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Swiss to vote on Basic Income

Referendum marks turning point in campaign for new human right

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8 million coins are dumped on a public square in Bern as part of the campaign for a basic income. Photo: Stefan Bohrer

2016 may be a big year for the Basic Income, a universal, unconditional, guaranteed income, regardless of people’s availability for work or other income.

There’s to be a national Basic Income referendum in Switzerland in November. Last year, the Swiss parliament overwhelmingly recommended a ‘no’ vote in the referendum.

Despite this, one poll showed 49 percent in favour, 43 percent against, and another 8 percent wanting to know the exact amount involved.

In Switzerland, a citizens’ initiative can get a referendum if it gathers more than 100,000 signatures; the ‘Popular Initiative for Unconditional Basic Income’ managed 125,000.

Interestingly, the Swiss Greens oppose this particular proposal on the grounds that ‘it could level down the benefit system to the detriment of those who do not find work or cannot work’.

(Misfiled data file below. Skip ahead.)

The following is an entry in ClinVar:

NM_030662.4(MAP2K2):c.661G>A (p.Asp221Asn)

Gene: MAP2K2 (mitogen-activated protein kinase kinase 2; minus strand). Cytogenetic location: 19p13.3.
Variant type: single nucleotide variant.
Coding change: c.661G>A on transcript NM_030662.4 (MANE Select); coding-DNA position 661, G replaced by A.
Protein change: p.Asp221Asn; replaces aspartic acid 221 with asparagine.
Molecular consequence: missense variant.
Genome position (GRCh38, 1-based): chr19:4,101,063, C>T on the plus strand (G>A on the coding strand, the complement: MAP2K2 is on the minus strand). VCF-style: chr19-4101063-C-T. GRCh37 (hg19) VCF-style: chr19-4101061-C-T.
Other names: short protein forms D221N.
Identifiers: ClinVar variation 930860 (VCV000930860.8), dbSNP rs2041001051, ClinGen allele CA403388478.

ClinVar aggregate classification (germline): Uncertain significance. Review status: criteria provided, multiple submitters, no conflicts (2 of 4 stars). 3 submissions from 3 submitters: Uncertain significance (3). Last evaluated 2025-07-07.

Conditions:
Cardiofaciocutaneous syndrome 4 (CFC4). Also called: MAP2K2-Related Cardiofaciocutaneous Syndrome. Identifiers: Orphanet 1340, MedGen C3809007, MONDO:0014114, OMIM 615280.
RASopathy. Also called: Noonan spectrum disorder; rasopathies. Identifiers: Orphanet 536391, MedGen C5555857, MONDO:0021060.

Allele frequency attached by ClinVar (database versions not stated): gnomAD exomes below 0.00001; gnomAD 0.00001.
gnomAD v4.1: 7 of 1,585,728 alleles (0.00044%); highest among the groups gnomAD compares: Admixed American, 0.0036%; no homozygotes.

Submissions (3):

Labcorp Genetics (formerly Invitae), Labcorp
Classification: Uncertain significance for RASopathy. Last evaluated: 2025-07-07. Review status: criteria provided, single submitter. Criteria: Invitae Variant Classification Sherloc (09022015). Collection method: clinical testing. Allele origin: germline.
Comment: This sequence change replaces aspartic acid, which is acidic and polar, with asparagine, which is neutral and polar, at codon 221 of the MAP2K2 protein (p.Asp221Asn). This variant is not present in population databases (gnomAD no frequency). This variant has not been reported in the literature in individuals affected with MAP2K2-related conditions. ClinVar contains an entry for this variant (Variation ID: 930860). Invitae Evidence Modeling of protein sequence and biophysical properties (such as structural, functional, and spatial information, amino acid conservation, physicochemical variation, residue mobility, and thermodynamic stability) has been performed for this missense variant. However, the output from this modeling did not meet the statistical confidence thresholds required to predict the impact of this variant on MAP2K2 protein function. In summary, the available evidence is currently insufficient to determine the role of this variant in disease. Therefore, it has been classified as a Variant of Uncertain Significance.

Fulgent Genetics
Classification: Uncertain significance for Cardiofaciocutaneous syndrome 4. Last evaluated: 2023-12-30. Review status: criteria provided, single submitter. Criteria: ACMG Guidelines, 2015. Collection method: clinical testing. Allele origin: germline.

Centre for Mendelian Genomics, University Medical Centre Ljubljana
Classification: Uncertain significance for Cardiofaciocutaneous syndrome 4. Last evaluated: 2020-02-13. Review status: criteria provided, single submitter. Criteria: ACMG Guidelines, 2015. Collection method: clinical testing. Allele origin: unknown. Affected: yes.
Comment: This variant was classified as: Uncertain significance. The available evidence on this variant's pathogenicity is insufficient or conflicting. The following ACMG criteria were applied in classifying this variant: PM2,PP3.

Experiments!

Meanwhile, Finland is committed to a national Basic Income trial, giving a small group of citizens (chosen through a lottery) €550 each month. Experts will make proposals in March, a system will be chosen in November, and the pilot will be run in 2017. A poll for the Finnish benefits agency, Kela, found that over two-thirds of the Finnish population favours a national basic income.

A means-tested guaranteed income for welfare recipients (not universal, not unconditional) started a trial in Utrecht in January – 19 other Dutch municipalities are considering similar schemes.

In December, in the state of Rio de Janeiro, Brazil, mayor Washington Quaquá introduced an unconditional universal Basic Income for all 150,000 residents of the municipality of Maricá. If you have lived there a year or more, every month you will receive ten Mumbucas – a local solidarity currency.

In the French region of Aquitaine, Socialists and Greens are expected to carry out their election promise to pilot an unconditional minimum income after they won the regional elections in December.

In November, Frédéric Lefebvre, an MP from the right-wing Les Républicains, proposed a punitive, anti-welfare form of Basic Income (restricted to citizens) in the French national assembly. In January, a more progressive version was put forward by Delphine Batho of the Socialists.

In the UK, two polls last year by ComRes found wildly varying degrees of support for a Basic Income: 36 per cent (March 2015) and 18 per cent (December 2015). (The wording of the second question was much more negative.)


More info: www.basicincome.org

Topics: Economics